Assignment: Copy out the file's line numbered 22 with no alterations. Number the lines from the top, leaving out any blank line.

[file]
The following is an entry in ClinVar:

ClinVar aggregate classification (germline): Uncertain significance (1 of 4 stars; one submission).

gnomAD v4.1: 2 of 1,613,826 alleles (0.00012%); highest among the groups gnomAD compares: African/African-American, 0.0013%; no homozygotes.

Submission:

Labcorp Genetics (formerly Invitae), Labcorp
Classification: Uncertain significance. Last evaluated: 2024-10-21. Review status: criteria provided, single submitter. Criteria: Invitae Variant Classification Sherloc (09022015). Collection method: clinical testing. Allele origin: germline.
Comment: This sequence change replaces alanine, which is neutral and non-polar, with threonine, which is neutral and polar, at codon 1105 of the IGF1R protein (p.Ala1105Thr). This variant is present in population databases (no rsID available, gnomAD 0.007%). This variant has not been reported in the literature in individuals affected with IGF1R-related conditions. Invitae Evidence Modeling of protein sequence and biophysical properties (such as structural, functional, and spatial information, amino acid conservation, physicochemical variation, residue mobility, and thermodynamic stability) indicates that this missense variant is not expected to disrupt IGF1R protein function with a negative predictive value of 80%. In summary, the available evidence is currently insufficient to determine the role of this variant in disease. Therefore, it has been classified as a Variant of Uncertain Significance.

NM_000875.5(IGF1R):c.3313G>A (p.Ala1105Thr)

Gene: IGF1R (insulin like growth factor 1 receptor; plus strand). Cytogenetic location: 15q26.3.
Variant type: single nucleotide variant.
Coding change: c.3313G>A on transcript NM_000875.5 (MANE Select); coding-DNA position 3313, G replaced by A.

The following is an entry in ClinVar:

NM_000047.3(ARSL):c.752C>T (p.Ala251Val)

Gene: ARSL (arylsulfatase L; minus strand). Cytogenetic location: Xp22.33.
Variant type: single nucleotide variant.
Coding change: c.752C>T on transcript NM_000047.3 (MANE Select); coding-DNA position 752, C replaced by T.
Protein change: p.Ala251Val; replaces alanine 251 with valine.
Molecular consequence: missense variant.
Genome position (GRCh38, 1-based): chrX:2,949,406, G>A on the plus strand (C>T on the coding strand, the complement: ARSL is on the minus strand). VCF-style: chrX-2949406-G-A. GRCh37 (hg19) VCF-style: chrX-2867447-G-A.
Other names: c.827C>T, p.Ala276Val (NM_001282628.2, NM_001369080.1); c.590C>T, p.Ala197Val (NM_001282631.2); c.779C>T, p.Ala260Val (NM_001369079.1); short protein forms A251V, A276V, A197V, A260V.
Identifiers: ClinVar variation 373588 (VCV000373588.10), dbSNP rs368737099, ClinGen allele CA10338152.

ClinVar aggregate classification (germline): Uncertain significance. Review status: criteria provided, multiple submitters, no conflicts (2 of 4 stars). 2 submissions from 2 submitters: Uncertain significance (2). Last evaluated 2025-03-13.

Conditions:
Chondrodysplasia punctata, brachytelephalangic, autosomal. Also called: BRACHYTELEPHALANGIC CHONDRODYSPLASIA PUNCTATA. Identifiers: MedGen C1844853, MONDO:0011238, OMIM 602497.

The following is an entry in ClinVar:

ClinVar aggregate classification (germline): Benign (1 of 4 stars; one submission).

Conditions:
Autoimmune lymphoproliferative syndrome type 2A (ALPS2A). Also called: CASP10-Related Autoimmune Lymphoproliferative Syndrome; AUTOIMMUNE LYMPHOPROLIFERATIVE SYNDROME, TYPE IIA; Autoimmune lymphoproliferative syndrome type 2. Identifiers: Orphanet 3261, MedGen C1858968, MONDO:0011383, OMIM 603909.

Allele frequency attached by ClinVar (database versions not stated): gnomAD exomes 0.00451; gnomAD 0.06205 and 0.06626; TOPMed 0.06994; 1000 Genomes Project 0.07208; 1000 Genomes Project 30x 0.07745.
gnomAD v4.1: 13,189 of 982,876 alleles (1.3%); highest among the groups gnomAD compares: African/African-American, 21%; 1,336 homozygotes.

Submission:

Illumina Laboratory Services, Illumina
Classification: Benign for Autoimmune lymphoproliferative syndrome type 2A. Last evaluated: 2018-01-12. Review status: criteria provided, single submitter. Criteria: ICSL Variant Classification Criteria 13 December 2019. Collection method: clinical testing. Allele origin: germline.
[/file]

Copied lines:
ClinVar aggregate classification (germline): Uncertain significance. Review status: criteria provided, multiple submitters, no conflicts (2 of 4 stars). 2 submissions from 2 submitters: Uncertain significance (2). Last evaluated 2025-03-13.